Thursday, July 16, 2015
So today is the sixth day since I stopped taking sertraline last Friday. Given that sertraline has a half-life of approximately one day there is now not even 2% of the quantity in my system as compared to this time last Thursday morning shortly after I took my daily dosage. I have been attempting to bring a mindful approach to the process of adjusting to life as one of that pool of people called "the unmedicated Americans". I think, unfortunately, there are far too many Americans who are medicated and even overly medicated. And perhaps maybe, just maybe, the ones who most need to actually be medicated are the many clowns from the GOP who are announcing their intentions to run for President.
This is not the first time I am going off sertraline but I do intend it to be the last time. Unlike previous periods of my life that were very difficult I do believe the health care I sought out these last two years was profoundly effective in fully healing the impacts of the trauma I experienced in the earliest years of my life.
I don't recall experiencing withdrawal symptoms when I went off setraline previously. This time seems a bit different. Or perhaps I am (also) simply much more mindful about my body and aware of how I am feeling each and every day. I have been having minor and brief episodes in which I feel dizzy. This is apparently a not uncommon withdrawal symptom. The only other major undesirable is the weight gain I seem to have experienced due in part to taking sertraline. I seem to have a small tire around my midsection now. I'll be working to eliminate that.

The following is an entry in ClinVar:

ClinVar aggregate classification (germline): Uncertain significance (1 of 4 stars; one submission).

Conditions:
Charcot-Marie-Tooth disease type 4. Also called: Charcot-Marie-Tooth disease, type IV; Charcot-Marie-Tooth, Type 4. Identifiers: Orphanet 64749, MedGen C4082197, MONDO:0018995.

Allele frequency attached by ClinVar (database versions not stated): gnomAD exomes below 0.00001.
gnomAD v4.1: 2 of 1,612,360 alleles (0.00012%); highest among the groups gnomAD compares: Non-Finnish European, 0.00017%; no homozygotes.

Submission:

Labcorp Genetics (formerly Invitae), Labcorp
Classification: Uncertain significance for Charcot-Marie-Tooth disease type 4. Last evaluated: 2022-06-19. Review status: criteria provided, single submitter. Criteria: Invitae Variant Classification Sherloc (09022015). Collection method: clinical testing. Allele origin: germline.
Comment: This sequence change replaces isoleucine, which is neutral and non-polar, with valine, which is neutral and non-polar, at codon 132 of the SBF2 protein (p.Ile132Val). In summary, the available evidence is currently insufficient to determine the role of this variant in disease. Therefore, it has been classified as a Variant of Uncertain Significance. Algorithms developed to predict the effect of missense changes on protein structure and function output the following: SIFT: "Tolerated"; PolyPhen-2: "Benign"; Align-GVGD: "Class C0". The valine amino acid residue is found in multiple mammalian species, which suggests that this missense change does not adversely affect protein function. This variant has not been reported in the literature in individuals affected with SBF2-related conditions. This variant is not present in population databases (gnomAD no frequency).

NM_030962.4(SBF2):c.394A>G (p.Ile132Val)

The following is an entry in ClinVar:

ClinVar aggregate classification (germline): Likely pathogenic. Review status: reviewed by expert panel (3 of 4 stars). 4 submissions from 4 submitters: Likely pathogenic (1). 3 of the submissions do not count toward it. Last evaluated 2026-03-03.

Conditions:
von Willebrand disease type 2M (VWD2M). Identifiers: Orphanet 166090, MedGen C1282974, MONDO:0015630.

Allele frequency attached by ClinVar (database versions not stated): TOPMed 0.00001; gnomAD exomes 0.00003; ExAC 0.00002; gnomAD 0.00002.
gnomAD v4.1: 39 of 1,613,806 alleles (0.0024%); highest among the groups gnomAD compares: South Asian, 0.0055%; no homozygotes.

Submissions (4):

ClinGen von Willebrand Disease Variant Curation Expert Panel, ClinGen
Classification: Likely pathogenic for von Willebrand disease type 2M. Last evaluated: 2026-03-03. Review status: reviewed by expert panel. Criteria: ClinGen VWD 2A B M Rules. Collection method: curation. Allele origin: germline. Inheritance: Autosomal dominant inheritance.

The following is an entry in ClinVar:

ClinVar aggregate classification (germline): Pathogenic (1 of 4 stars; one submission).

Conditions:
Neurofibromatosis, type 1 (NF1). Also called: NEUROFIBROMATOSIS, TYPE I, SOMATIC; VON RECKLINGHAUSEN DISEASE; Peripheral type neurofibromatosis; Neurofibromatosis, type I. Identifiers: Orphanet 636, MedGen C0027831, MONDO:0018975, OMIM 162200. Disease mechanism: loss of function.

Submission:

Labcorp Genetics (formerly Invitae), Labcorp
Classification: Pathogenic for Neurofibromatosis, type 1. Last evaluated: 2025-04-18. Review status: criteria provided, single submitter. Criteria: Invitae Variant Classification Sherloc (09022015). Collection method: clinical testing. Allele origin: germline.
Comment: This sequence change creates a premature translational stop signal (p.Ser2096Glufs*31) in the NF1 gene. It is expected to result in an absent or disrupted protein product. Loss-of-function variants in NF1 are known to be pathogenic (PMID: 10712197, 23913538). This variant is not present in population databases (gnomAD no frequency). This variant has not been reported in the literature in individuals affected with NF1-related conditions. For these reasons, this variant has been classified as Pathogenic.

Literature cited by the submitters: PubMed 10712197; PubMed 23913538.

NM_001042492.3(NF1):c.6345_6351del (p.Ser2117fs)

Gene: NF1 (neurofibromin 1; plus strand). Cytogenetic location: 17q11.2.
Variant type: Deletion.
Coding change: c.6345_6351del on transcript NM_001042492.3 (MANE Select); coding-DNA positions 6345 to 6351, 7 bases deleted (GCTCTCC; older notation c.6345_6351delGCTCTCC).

I feel myself to be a in very contemplative place now. I suppose you could like it to what some people experience when they emerge from a shelter to discover a devastated landscape after a storm has roared through...and nonetheless feel grateful to have survived. The last two years sometimes felt a bit like that for me.
Journeys like what I have just completed have a way of giving a person something called *perspective*. I look around at the world and still see plenty of issues such as pettiness, greed, misplaced priorities and the like. As for myself I feel my own priorities are now probably the best they have ever been. At some point in the last two years I entered what Richard Rohr calls the Second Half of life. I wonder what I will do with my second half. I certainly have some exciting ideas and plans.
I have learned a lot these last two years.